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What You Need to Know Before Your Next Summer Cookout



Article author photo. Lauren Larson, MS, BS This featured post is by Emily Cooper, RD, LD. You can follow this blogger @sinfulnutrition.

The hot and sunny days of summer mean more meals and gatherings al fresco, which also means an increased risk of food poisoning. In fact, food poisoning is twice as likely to occur in the summer as in colder months, which makes proper food safety precautions even more important this time of year. Before you fire up the grill for your next cookout, here’s everything you need to know to ensure a safe and fun experience for everyone.

Before

When preparing foods ahead of time, avoid cross-contamination and unsafe foodborne bacterial growth. Meats, poultry and seafood should never be thawed or marinated on the counter or in the sink, but rather on the bottom shelf of the refrigerator, and away from fresh and ready-to-eat foods. If possible, prepare vegetables and salads before handling raw meats and use clean and separate cutting boards and surface areas.

If transporting raw meats, poultry or seafood, wrap them tightly and store them in a separate insulated cooler on ice. Store the cooler in the shade until you are ready to cook. Keep prepared salads and perishable foods refrigerated or on ice until just before serving.

During

When it is time to fire up the grill, cook raw vegetables first to avoid the chance of cross-contamination or cook them away from raw meats, poultry and seafood with separate utensils. All meats should be cooked to proper internal temperatures, following the guidelines below. Download the free Is My Food Safe? app for a handy reference.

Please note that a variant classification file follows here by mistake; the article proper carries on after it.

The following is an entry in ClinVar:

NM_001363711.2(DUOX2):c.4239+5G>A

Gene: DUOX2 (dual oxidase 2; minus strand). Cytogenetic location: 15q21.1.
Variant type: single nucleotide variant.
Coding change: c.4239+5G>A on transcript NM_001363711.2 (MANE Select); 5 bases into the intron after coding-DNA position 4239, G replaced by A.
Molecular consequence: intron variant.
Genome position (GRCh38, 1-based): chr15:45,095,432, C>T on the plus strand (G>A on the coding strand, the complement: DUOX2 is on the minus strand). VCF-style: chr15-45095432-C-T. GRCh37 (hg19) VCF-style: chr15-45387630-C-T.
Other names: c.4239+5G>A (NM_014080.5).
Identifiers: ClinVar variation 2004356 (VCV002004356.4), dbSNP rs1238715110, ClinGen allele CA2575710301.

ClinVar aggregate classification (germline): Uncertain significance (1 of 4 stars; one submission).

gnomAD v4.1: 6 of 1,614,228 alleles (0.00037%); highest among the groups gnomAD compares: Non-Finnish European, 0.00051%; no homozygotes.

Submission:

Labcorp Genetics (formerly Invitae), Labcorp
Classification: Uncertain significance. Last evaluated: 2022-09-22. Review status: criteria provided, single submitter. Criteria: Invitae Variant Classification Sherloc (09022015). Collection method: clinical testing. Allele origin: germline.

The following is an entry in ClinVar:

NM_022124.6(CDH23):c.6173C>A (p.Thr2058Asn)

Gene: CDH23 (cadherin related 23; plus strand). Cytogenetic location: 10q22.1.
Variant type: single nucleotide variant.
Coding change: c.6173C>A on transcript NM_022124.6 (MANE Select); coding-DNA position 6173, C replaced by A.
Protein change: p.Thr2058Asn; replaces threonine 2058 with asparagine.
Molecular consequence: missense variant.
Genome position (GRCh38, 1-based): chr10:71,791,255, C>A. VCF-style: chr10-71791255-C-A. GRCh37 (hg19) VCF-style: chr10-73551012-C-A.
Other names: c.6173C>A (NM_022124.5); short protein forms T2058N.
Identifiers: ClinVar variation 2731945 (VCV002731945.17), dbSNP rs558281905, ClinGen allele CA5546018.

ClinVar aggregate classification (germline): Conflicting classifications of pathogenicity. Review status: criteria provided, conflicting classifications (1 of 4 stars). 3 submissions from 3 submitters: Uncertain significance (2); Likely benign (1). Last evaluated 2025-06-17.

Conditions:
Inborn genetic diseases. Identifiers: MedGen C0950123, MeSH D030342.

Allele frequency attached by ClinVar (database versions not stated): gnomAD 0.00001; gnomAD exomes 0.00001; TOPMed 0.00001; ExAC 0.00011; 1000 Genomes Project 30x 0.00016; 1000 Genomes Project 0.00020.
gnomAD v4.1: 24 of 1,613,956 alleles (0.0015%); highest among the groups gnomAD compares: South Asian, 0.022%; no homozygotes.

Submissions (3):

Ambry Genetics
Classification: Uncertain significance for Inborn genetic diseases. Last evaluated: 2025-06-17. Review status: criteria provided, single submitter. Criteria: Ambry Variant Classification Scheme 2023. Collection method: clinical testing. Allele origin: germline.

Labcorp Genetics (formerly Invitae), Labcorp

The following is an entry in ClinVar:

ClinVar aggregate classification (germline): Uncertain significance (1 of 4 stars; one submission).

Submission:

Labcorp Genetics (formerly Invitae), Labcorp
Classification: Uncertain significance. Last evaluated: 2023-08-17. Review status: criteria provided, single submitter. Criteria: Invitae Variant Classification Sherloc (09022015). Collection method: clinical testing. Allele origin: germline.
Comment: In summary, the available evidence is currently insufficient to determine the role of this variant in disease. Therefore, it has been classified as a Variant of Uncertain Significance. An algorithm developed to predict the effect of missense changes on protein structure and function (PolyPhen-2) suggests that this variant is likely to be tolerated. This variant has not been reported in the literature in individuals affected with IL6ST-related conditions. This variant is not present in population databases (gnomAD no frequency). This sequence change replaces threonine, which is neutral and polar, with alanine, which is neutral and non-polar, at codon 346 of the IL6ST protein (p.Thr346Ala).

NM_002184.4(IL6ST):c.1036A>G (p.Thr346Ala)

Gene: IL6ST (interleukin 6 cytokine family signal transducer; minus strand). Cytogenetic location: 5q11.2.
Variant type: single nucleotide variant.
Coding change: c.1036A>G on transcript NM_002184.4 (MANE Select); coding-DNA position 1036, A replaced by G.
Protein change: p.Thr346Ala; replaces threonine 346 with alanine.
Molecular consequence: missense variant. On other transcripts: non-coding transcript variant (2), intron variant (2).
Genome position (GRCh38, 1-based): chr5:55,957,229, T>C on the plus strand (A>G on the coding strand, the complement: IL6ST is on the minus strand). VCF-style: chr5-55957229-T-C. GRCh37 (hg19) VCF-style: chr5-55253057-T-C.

Whole Cuts of Beef, Pork, Lamb, and Fish: 145°F

Ground Meats: 160°F

Poultry and Hot Dogs: 165°F

Remember to use clean serving trays and utensils for cooked meats. All foods must be refrigerated within two hours, and only one hour if temperatures reach 90°F or above.

After

Any leftover foods should be refrigerated immediately or discarded if left out for longer than two hours (one hour if 90 degree or above). Leftovers should be reheated to 165°F.

 

Emily Cooper, RD, LD, is a Portland,Maine-based dietitian. Read her blog,Sinful Nutrition, and follow her on FacebookTwitter and Instagram.

 

(Photo: Wavebreakmedia Ltd/Wavebreak Media/Thinkstock)

 

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